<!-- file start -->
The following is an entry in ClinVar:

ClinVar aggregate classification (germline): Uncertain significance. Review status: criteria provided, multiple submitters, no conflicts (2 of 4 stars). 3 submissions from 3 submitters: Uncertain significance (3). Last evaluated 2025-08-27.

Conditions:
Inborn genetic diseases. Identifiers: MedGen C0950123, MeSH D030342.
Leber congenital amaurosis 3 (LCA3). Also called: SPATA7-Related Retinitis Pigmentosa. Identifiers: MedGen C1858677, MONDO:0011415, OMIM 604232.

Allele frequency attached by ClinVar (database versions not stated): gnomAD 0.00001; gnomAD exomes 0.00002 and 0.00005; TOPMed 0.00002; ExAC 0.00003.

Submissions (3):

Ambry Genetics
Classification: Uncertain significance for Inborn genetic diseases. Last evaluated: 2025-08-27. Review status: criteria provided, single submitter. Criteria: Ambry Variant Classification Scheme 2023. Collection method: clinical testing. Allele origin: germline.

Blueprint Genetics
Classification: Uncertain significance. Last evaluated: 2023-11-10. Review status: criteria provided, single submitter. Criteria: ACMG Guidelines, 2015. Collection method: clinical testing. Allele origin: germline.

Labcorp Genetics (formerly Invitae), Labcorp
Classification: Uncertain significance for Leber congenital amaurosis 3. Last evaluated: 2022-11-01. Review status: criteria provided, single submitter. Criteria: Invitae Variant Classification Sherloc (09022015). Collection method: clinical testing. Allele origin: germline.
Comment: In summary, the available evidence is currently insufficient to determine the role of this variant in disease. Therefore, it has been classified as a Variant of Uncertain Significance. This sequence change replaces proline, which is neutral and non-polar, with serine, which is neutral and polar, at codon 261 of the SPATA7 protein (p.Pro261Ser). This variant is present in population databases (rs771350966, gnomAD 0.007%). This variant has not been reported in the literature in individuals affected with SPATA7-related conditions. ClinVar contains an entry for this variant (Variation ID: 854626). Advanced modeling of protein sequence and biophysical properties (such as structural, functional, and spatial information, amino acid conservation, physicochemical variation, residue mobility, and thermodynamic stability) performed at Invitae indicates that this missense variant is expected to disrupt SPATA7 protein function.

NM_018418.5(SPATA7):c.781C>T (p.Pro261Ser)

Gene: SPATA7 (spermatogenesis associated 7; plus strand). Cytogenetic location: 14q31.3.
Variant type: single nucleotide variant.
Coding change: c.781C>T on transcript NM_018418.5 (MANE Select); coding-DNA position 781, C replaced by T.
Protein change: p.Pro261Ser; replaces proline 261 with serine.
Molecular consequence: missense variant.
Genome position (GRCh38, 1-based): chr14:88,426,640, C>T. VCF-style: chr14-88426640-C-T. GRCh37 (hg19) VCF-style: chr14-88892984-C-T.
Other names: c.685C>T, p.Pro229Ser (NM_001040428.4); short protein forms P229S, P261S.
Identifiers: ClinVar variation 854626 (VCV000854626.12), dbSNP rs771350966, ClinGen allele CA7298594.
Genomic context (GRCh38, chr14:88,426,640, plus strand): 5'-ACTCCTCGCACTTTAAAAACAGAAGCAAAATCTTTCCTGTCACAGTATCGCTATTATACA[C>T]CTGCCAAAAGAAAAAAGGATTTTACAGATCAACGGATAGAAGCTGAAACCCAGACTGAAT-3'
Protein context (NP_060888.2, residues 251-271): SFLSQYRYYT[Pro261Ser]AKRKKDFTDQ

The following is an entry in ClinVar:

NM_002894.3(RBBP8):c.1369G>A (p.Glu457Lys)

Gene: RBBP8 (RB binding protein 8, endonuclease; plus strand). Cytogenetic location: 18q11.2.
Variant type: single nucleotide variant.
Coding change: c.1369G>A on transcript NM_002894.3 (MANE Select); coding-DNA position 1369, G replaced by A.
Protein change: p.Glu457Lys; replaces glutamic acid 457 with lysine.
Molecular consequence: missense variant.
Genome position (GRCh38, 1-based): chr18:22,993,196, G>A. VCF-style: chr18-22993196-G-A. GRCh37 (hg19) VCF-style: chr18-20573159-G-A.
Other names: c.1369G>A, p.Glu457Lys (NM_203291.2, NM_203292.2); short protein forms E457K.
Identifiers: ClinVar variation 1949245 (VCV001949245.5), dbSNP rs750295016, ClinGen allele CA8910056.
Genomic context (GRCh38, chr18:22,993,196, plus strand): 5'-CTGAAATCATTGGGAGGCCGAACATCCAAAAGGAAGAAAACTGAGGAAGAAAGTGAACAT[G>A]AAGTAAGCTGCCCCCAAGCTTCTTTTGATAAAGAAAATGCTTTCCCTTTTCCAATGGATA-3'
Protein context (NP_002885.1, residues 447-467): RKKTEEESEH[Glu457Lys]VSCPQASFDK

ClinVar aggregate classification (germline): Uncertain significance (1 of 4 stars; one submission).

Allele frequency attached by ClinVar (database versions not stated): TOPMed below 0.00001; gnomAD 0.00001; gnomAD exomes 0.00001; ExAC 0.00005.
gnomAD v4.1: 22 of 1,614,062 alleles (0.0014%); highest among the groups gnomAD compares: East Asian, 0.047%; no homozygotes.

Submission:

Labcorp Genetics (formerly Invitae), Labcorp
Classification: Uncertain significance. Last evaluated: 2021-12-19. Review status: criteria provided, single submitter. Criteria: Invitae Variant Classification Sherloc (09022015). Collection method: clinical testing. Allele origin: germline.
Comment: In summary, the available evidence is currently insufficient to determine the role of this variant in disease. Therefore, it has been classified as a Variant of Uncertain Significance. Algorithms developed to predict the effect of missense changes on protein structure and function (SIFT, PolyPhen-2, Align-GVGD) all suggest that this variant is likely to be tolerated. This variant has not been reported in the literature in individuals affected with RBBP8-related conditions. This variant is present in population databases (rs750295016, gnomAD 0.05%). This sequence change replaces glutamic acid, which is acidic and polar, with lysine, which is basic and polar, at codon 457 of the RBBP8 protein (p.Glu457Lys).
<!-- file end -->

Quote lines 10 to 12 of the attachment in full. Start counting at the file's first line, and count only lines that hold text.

Blueprint Genetics
Classification: Uncertain significance. Last evaluated: 2023-11-10. Review status: criteria provided, single submitter. Criteria: ACMG Guidelines, 2015. Collection method: clinical testing. Allele origin: germline.

Labcorp Genetics (formerly Invitae), Labcorp